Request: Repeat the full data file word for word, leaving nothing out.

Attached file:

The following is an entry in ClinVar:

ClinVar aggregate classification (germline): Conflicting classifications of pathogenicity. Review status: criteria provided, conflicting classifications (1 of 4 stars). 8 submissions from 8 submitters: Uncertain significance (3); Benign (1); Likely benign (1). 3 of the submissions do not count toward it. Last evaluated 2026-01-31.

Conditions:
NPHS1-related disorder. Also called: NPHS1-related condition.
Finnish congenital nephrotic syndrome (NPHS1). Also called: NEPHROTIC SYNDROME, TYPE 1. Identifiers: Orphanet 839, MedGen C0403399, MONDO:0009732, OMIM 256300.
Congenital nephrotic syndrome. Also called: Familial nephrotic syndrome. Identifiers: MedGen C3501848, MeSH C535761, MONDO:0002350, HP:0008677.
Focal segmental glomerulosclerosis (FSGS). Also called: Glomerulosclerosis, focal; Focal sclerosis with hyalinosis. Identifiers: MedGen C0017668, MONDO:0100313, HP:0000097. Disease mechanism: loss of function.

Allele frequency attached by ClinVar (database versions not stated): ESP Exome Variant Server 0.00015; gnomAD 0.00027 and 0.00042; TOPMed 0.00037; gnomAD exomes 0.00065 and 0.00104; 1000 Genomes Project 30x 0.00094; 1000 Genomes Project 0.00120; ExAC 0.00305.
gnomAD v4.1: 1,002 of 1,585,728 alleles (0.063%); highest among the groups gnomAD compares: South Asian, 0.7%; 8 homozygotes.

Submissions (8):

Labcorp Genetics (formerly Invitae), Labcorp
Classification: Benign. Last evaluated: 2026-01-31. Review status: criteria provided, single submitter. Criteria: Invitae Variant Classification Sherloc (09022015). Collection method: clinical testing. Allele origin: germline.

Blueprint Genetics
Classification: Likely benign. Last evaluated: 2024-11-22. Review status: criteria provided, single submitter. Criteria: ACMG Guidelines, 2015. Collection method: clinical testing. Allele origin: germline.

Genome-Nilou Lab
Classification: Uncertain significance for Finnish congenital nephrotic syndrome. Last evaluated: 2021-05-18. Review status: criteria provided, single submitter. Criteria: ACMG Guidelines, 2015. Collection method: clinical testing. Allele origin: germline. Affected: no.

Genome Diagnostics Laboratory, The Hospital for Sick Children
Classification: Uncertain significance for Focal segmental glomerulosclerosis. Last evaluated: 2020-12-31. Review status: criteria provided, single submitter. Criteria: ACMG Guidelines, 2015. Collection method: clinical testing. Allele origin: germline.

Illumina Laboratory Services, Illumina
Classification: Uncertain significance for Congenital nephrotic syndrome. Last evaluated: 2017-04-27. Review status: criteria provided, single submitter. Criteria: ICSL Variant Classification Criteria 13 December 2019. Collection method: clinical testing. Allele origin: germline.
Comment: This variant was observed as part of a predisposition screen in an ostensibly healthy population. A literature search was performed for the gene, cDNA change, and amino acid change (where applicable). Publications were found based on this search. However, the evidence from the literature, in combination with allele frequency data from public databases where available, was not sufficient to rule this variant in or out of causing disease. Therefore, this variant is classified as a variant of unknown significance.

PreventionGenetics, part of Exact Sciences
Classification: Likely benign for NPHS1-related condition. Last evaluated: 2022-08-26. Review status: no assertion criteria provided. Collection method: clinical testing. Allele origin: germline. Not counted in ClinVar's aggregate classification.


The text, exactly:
The following is an entry in ClinVar:

ClinVar aggregate classification (germline): Conflicting classifications of pathogenicity. Review status: criteria provided, conflicting classifications (1 of 4 stars). 8 submissions from 8 submitters: Uncertain significance (3); Benign (1); Likely benign (1). 3 of the submissions do not count toward it. Last evaluated 2026-01-31.

Conditions:
NPHS1-related disorder. Also called: NPHS1-related condition.
Finnish congenital nephrotic syndrome (NPHS1). Also called: NEPHROTIC SYNDROME, TYPE 1. Identifiers: Orphanet 839, MedGen C0403399, MONDO:0009732, OMIM 256300.
Congenital nephrotic syndrome. Also called: Familial nephrotic syndrome. Identifiers: MedGen C3501848, MeSH C535761, MONDO:0002350, HP:0008677.
Focal segmental glomerulosclerosis (FSGS). Also called: Glomerulosclerosis, focal; Focal sclerosis with hyalinosis. Identifiers: MedGen C0017668, MONDO:0100313, HP:0000097. Disease mechanism: loss of function.

Allele frequency attached by ClinVar (database versions not stated): ESP Exome Variant Server 0.00015; gnomAD 0.00027 and 0.00042; TOPMed 0.00037; gnomAD exomes 0.00065 and 0.00104; 1000 Genomes Project 30x 0.00094; 1000 Genomes Project 0.00120; ExAC 0.00305.
gnomAD v4.1: 1,002 of 1,585,728 alleles (0.063%); highest among the groups gnomAD compares: South Asian, 0.7%; 8 homozygotes.

Submissions (8):

Labcorp Genetics (formerly Invitae), Labcorp
Classification: Benign. Last evaluated: 2026-01-31. Review status: criteria provided, single submitter. Criteria: Invitae Variant Classification Sherloc (09022015). Collection method: clinical testing. Allele origin: germline.

Blueprint Genetics
Classification: Likely benign. Last evaluated: 2024-11-22. Review status: criteria provided, single submitter. Criteria: ACMG Guidelines, 2015. Collection method: clinical testing. Allele origin: germline.

Genome-Nilou Lab
Classification: Uncertain significance for Finnish congenital nephrotic syndrome. Last evaluated: 2021-05-18. Review status: criteria provided, single submitter. Criteria: ACMG Guidelines, 2015. Collection method: clinical testing. Allele origin: germline. Affected: no.

Genome Diagnostics Laboratory, The Hospital for Sick Children
Classification: Uncertain significance for Focal segmental glomerulosclerosis. Last evaluated: 2020-12-31. Review status: criteria provided, single submitter. Criteria: ACMG Guidelines, 2015. Collection method: clinical testing. Allele origin: germline.

Illumina Laboratory Services, Illumina
Classification: Uncertain significance for Congenital nephrotic syndrome. Last evaluated: 2017-04-27. Review status: criteria provided, single submitter. Criteria: ICSL Variant Classification Criteria 13 December 2019. Collection method: clinical testing. Allele origin: germline.
Comment: This variant was observed as part of a predisposition screen in an ostensibly healthy population. A literature search was performed for the gene, cDNA change, and amino acid change (where applicable). Publications were found based on this search. However, the evidence from the literature, in combination with allele frequency data from public databases where available, was not sufficient to rule this variant in or out of causing disease. Therefore, this variant is classified as a variant of unknown significance.

PreventionGenetics, part of Exact Sciences
Classification: Likely benign for NPHS1-related condition. Last evaluated: 2022-08-26. Review status: no assertion criteria provided. Collection method: clinical testing. Allele origin: germline. Not counted in ClinVar's aggregate classification.